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Then I bundled it tightly with swamp bay leaves, common privet leaves, red tip photinia leaves, dried live oak leaves, dried bald cypress needles, dried sweet gum leaves and balls, and some dark blue berries that could have been from the swamp bay or Chinese privet. They were growing beside each other and I identified the Chinese privet after dyeing, which was a no-no. The leaves and berries of Chinese privet are toxic to ingest. My guess is that they are not dangerous to the skin since I saw nothing that mentioned it and this will be going on over other clothes. I cleaned up all the berries and washed the apron well. Also, I could be wrong on the ID.

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The swamp bay leaves smelled heavenly in the dye bath. Some leaves didn’t leave a print but made a negative print where they blocked the dye from the leaves on top on them (a resist) and had a black edge around them. Looking at it today, I wonder if the black leaf prints are actually the dried live oak leaves and the leaf prints with the black edges are the swamp bay leaves. Unwrapping these bundles is such a joy – you just don’t know what you will get. I knew that it would be mostly black prints because of the mordant and the tannins, but that was about it.

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Here it is after rinsing it in the bathtub. It has since been washed and dried and lost none of its color. I’m pleased,, because early spring is not the best season to do natural dyeing.

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The next step in the class is to dye threads for stitching and sewing on pockets. Many pockets. I needed some more thread dyed with broom sedge to finish an old project anyway and I saw some down the street on the old train tracks, so I’m going down there to gather it now. It makes a lovely yellow.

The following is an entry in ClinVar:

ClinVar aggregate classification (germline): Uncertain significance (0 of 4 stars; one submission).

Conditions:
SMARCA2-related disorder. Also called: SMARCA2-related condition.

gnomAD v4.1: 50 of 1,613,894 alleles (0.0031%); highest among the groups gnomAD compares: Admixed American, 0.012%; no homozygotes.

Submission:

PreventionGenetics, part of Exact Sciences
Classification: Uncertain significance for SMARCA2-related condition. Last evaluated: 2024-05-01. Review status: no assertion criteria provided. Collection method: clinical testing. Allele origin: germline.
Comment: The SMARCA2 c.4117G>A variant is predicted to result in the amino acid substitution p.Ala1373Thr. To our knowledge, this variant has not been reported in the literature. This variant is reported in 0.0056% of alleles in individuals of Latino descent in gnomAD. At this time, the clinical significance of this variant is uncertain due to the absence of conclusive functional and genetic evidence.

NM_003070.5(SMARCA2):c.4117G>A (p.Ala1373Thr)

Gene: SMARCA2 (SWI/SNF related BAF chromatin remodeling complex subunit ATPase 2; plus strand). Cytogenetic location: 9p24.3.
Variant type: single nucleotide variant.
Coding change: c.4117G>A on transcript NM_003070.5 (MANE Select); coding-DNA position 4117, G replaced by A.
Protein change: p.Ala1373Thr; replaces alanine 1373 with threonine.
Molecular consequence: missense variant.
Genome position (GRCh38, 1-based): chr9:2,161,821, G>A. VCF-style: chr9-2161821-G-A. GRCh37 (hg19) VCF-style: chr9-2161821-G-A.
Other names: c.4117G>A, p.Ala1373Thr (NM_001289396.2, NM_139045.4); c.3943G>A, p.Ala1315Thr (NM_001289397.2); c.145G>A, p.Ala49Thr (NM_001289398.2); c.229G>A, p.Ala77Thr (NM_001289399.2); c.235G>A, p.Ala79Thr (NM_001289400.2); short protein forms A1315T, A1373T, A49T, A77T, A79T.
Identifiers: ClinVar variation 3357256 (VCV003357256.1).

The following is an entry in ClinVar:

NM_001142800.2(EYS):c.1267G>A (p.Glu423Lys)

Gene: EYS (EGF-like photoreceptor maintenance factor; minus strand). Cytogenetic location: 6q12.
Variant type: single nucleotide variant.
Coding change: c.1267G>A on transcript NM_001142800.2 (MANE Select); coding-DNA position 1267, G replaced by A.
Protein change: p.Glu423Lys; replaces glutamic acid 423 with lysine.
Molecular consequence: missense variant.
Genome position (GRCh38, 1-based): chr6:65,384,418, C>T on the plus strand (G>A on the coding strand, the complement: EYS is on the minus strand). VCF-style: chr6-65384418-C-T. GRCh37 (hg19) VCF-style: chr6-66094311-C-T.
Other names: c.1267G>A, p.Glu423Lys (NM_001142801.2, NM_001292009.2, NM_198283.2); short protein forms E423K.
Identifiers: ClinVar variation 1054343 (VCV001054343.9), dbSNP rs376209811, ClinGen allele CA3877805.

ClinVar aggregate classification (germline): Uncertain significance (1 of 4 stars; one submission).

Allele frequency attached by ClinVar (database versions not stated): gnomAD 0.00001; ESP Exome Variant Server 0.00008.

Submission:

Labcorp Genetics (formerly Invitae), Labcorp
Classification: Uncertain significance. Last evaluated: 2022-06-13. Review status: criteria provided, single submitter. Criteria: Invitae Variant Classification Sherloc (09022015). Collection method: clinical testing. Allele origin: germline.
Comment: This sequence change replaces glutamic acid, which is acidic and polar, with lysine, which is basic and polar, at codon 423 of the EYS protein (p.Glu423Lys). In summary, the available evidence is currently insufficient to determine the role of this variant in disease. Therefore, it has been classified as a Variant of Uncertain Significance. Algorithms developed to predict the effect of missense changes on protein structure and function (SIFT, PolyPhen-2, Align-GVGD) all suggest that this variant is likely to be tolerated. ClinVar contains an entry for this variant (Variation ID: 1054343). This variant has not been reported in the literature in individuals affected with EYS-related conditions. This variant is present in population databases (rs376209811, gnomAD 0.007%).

I also stuffed a garbage bag full of Spanish moss that covered some tree branches piled on the side of the road for pickup. That will be mulch for my container garden. The birdies love to line their nests with it too. I’m sure that conservative crowd living at the lake thinks I’m bananas walking along the canal road, plucking up Spanish moss and leaves and branches from their yard trash piles, wild graying hair, braless, and no make-up, with my Bernie 2016 bumper sticker on my car in the yard. Ha!

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Lake Waccamaw, North Carolina

November update and Thanksgiving 2017

I’ve been neglectful of the blog, as usual, but my mental health bogged down for a few weeks. I feel better now.

I threw a soiree for Sandy’s 65th birthday at Cafe Europa on Nov. 16 that went well. My sister and brother-in-law came to it, which made us both very happy. I don’t have any good photos because it was a little too dark for my camera. We haven’t had a party since Sandy’s 50th birthday, mainly because of my overwhelming anxiety about throwing parties. That one was fun but definitely had its problems. We had just moved into our house and didn’t have as much stuff so there was more room for people. Nowadays, it would be a real squeeze. We don’t have the back deck any more and I can’t even figure out how to make room for a Christmas tree.

The following week we went to Lake Waccamaw, as has become the tradition. As usual, the photos begged to be taken. There are different birds at Lake Waccamaw in fall and winter, and that’s a nice change from the usual mallards. There were flocks of American coots and we identified a pair of buffleheads one day. Photos at the end of the post.

The big surprise was when we went to lunch at Cape Fear Vineyards near White Lake in Bladen County. Seriously in the middle of nowhere, and as a former resident of Robeson County, I know about nowhere. Delicious food at decent prices, beautiful grounds, horses, miniature horses, llamas, and an art collection worth millions of dollars. There were at least a couple of hundred autographed celebrity photos and paintings, prints and memorabilia from movie and rock stars, including every member of the Beatles. But also, many signed prints and lithographs from Dali, Picasso, Chagall, even a Renoir. Shepard Fairey prints in the freakin’ bathroom. I was stunned. The owner moved back home after years of owning a restaurant in L.A., and he was friends with a lot of famous people. The question remains, why would anybody rich want to move back to inland eastern North Carolina? Amazing.

After that we took a little two-car ferry across the Cape Fear River and back just for fun.

And here are my annual November Lake Waccamaw shots. We stayed at Fred’s (now Weezer’s and our family’s) house again. The first time we’ve stayed there since it has central heat.

American coots on the lake and on the canal:

Big Bird came by at some point that morning (great blue heron).